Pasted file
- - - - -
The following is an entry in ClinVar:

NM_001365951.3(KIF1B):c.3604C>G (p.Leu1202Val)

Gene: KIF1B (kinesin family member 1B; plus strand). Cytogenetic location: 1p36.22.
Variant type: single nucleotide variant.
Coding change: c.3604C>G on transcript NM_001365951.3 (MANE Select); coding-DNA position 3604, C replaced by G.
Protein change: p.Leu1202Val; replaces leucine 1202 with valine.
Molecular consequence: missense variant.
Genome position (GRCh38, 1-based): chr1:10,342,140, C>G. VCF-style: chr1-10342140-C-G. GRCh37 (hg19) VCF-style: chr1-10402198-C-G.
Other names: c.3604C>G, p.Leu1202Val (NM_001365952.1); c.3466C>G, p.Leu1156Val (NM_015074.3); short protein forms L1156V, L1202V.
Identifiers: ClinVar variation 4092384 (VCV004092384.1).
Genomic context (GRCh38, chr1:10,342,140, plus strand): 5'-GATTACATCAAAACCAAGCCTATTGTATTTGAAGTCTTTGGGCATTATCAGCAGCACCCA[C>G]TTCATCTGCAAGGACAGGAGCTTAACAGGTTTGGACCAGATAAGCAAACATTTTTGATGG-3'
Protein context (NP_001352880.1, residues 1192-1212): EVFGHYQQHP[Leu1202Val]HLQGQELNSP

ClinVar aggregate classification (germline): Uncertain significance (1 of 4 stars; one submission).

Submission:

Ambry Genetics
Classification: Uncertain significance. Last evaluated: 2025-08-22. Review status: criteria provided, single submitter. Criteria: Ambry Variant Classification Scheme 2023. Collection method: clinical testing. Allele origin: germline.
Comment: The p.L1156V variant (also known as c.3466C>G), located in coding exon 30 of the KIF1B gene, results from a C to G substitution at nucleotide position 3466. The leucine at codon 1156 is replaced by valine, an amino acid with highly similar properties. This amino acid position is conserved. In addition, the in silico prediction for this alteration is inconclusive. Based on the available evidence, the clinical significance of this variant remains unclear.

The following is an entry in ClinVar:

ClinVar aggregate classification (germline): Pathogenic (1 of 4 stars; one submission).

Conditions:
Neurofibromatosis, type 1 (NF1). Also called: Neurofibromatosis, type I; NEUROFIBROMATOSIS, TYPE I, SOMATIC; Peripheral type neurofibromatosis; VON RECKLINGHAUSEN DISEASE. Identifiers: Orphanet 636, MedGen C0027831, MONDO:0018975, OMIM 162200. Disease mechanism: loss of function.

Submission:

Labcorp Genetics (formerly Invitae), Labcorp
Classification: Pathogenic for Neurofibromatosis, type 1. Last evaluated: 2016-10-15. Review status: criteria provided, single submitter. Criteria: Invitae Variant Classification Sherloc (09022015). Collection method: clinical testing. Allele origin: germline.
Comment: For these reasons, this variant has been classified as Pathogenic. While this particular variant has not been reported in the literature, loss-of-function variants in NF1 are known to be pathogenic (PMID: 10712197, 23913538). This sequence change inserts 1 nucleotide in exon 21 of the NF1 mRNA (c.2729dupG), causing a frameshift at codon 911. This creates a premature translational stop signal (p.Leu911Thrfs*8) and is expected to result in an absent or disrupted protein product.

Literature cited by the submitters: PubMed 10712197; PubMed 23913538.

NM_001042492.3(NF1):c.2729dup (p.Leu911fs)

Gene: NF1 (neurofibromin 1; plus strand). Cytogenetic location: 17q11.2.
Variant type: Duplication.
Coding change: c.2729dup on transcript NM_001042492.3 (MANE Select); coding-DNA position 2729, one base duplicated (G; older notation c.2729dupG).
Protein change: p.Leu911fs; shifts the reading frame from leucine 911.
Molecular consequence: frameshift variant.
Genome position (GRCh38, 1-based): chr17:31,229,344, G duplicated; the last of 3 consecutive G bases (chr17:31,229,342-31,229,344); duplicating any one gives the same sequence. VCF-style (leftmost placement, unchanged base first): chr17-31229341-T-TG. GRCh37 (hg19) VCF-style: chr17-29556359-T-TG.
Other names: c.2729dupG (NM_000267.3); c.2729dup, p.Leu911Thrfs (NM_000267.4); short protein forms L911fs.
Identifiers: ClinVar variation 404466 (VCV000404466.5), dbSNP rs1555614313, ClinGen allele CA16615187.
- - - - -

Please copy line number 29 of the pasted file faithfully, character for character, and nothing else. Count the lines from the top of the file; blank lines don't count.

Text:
Variant type: Duplication.